Stoops said his quarterback position is particularly thin after several recent transfer portal entries, while Swinney said he may need to suit up and play cornerback himself against Kentucky.
Still, Swinney stopped short of placing the blame for roster shortages on NIL or the portal, instead suggesting that tampering by a number of other programs is at the heart of the problem.
"The problem is tampering," Swinney said, with Stoops nodding in agreement. "And we could fix it easily if they'd let football people fix it. But they usually don't listen to us."
Swinney implied stiffer sanctions and penalties for coaches and programs tampering outside designated transfer windows would dramatically reduce concerns, but echoing a frequent complaint from coaches, he said he doesn't believe the NCAA is interested in following the lead of head coaches.
Both coaches said they spent the days immediately following the end of the regular season meeting with their own teams, "just getting a pulse of where everything is at," Stoops said.
"Rosters are not the same because of the portal, because of the trend of guys not playing, and you can get in a bad spot pretty quick," Swinney said.
Since the end of the regular season, Clemson has seen eight players enter the portal, including starting safety Andrew Mukuba and former five-star cornerback Toriano Pride Jr. Clemson will also be without linebacker Jeremiah Trotter Jr., cornerback Nate Wiggins and defensive tackle Ruke Orhorhoro, who all plan to enter the NFL draft.
Swinney, who is on the road recruiting, said he has a team meeting scheduled for Sunday in which his bowl roster will likely be finalized.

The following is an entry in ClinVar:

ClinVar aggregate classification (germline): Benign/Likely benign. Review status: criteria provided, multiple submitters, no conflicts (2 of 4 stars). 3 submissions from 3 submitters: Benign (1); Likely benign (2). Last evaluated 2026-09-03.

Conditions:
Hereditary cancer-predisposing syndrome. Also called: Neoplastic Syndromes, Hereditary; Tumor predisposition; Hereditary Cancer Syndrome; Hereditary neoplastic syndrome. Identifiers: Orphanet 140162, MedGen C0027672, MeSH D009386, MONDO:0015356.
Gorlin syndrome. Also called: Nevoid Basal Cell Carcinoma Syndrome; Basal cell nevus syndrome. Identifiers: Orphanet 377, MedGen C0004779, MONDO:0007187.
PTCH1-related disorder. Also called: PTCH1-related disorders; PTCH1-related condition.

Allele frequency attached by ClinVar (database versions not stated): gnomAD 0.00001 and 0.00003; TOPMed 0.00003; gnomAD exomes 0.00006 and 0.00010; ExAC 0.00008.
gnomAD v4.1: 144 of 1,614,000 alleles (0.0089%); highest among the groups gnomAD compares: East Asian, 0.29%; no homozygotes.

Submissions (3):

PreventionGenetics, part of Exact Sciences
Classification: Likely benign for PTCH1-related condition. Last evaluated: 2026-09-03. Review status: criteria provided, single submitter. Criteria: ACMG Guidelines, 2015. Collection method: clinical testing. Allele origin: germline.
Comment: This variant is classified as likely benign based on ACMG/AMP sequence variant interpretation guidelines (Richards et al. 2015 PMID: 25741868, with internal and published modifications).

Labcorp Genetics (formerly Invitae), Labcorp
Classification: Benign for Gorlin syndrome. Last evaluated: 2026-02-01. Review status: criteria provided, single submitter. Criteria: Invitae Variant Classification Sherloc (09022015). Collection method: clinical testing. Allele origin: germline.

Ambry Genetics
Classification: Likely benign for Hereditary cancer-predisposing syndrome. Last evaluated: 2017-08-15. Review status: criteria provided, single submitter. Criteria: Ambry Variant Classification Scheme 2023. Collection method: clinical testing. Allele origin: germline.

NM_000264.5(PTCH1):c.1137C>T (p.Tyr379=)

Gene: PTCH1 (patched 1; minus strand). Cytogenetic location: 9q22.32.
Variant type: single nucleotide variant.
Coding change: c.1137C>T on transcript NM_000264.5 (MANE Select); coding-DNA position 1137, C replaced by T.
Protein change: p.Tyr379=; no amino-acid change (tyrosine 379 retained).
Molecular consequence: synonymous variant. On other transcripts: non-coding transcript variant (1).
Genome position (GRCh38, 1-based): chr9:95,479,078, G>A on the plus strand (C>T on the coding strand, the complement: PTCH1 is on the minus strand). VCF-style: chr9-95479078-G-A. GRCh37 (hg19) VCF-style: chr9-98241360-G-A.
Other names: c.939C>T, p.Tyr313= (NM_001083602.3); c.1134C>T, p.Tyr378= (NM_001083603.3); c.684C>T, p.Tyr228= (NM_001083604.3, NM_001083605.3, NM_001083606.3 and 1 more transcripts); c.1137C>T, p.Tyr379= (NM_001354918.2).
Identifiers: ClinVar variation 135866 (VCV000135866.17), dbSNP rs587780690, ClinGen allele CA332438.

Kentucky currently has 13 players in the portal, including the bulk of the quarterback room beyond starter Devin Leary.
Stoops said Thursday that leading rusher Ray Davis remains undecided on whether he will play in the Wildcats' bowl game.
"He's going back and forth," Stoops said. "He's going to go pro and trying to decide whether it's best for him to play in this game or not."
Meanwhile, Swinney suggested he will likely be more active in adding players through the transfer portal this offseason too. In recent years, Clemson's portal additions have been minimal, with a couple of backup quarterbacks serving as the only notable additions.
Clemson figures to be in the market for offensive and defensive linemen, wide receivers and defensive backs.
"It's a two-way street," Swinney said. "You can like people all you want, but they have to like you too.
"We will fill our roster when it's all said and done. We don't have a lot of spots open. We really like the guys coming in in our recruiting class. Potentially a couple of spots we have to fill, so we'll see how it goes."
While Swinney lamented losses on his own roster ahead of Clemson's bowl game, he also expressed his dissatisfaction with the College Football Playoff committee for snubbing undefeated ACC league mate Florida State because of the loss of quarterback Jordan Travis, whose season ended with a leg injury against North Alabama in Week 12.
"I feel so bad for those players and coaches," Swinney said. "It's a flawed system, but it's what we got at this time. Just hate that they made it all about one player and minimized the impact and importance of all those other players. Football is a team sport."